1967: The opening of the new Shelburne Middle School, led the School District to sign an agreement on August 9, 1967 to assume responsibility for the employment, supervision and payment of teachers for a more comprehensive arts and craft and industrial arts program. Fine Arts for grades 3-6; Introduction to Industrial Arts grades 5-6; In-depth instruction in wood working, planning and drafting. This course meets the state criteria for and industrial arts program. (Source: 1967 Shelburne Town Report, pg. 57)
1987 – 1988: After several years of study, the decision was made to move the Industrial Arts Program out of the Shelburne Craft School to an in-house program. This program now resides in the Living Arts Rooms. Woody Smith deserves praise for relocating this new program so efficiently. (Source: 1987-88 Shelburne Town Reports, pgs. 133, 141)
2004: A grant from the Lintilac Foundation enabled the Shelburne Craft School to resume the relationship with the Shelburne Craft School. This partnership, which had been a part of the education offered by the school many years ago, helps us meet some of the State of Vermont Technical Education requirements. In addition it is a unique educational opportunity only available to the children of Shelburne. (Source: 2004 Shelburne Town Report, pg. 173)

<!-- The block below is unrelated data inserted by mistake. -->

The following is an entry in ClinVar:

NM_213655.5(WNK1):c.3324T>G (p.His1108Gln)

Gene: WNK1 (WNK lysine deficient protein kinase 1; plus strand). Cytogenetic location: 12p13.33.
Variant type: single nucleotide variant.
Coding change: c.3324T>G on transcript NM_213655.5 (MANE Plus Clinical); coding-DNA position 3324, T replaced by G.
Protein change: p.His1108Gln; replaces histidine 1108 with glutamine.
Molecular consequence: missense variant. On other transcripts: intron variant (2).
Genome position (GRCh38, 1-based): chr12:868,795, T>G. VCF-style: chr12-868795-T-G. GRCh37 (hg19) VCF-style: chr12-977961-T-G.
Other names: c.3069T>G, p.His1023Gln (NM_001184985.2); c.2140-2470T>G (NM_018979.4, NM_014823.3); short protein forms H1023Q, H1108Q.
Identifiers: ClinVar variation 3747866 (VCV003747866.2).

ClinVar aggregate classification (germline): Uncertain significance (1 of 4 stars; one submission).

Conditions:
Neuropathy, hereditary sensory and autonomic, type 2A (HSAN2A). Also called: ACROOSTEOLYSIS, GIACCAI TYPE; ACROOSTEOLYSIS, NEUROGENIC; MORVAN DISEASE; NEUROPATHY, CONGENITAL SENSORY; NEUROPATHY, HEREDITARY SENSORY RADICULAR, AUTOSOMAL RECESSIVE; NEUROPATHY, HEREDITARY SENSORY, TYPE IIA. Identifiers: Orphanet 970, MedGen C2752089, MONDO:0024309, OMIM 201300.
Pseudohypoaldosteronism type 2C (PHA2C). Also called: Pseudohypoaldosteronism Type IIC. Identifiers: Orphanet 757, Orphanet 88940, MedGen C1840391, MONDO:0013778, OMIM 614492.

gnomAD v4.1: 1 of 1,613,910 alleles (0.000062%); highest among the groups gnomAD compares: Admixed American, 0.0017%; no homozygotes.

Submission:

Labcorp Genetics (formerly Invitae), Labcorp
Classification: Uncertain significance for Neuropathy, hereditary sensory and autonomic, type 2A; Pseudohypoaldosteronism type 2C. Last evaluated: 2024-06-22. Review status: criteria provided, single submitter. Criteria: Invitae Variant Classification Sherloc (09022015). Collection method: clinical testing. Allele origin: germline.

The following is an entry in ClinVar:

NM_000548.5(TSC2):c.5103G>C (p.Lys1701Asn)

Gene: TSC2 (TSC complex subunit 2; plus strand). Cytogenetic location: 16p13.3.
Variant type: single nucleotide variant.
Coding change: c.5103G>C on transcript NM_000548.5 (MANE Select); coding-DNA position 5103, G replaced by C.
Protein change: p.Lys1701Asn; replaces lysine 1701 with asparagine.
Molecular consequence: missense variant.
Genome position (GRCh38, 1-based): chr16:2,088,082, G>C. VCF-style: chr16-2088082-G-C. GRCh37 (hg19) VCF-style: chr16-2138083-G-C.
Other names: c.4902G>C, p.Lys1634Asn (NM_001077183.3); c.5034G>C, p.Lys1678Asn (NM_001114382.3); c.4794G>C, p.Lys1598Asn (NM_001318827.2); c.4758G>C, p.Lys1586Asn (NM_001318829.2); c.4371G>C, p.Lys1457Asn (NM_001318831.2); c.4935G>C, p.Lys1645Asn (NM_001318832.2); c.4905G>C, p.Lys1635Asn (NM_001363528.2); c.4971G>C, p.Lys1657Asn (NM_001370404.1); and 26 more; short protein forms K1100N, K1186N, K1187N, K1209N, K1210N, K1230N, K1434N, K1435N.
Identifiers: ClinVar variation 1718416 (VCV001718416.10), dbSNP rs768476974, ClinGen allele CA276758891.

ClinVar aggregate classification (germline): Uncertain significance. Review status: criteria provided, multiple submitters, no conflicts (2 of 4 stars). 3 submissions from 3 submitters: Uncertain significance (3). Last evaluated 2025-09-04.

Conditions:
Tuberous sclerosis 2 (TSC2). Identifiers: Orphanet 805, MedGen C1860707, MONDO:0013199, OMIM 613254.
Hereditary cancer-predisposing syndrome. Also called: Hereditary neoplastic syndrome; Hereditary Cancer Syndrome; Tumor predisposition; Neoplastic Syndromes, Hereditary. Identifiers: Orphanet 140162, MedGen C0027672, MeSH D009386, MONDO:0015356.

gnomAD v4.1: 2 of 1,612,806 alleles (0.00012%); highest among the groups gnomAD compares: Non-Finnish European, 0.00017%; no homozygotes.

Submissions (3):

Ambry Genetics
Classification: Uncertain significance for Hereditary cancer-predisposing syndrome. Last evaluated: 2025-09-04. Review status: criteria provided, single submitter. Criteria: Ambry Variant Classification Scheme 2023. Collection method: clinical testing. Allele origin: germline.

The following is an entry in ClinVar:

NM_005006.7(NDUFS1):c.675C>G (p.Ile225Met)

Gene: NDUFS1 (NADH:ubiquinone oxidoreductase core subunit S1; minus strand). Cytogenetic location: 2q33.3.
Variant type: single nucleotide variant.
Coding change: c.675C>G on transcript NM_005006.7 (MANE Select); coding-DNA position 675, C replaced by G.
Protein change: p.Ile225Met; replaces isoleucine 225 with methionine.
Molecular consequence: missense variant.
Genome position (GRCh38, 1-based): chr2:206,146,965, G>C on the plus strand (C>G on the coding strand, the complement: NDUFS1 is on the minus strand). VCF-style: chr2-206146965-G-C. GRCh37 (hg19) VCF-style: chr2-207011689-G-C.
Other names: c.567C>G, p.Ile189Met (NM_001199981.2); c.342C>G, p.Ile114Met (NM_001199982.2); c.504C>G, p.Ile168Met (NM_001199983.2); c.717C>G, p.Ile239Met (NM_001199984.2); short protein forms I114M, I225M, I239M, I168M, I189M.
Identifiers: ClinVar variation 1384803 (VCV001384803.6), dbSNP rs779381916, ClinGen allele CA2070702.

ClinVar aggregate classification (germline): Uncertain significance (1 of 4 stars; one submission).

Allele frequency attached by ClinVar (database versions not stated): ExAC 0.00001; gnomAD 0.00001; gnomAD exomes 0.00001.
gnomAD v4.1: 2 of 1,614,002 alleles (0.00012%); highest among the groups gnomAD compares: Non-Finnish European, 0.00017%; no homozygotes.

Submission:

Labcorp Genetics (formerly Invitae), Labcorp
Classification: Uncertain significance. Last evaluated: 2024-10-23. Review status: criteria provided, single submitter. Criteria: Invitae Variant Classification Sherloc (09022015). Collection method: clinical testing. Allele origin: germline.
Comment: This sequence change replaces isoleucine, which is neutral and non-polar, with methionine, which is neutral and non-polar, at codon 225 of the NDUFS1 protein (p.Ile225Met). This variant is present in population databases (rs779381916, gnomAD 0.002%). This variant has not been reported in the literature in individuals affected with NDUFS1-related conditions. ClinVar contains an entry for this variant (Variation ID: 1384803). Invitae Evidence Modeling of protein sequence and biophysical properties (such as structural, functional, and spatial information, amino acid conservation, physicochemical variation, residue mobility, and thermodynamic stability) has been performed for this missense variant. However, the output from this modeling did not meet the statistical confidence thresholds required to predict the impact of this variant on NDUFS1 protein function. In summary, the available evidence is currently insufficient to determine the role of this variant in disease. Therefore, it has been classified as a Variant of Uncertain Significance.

2004- 2009: The Craft School expanded and re-branded to become the Shelburne Art Center, this included a larger Gallery Space, events and representation of nationally respected artist and craftsman. Due to economic down turn in 2009 the Center moved from the larger gallery space and down sized and returned administration offices and gallery space to 64 Harbor Road.
2011: Shelburne Craft School launched Returning to Our Roots campaign, re-branded the School, and re-named the School to its original name, The Shelburne Craft School
2015: SCS celebrated its 70th anniversary of being incorporated as a non-profit. SCS also received State Designation as a Vermont Craft Center, for excellence in Craft Education.
The Shelburne Craft School is proud of its 75+ year history. We are constantly learning and sharing stories about the school’s history. You can read them HERE.
We are always looking for images and stories from people who have experience of the school from the past. If you have a story to tell, send us an EMAIL.
Financial support from the community allows us to take care of our historic campus, improve it, and make sure it is around in the future. Please consider making a donation today!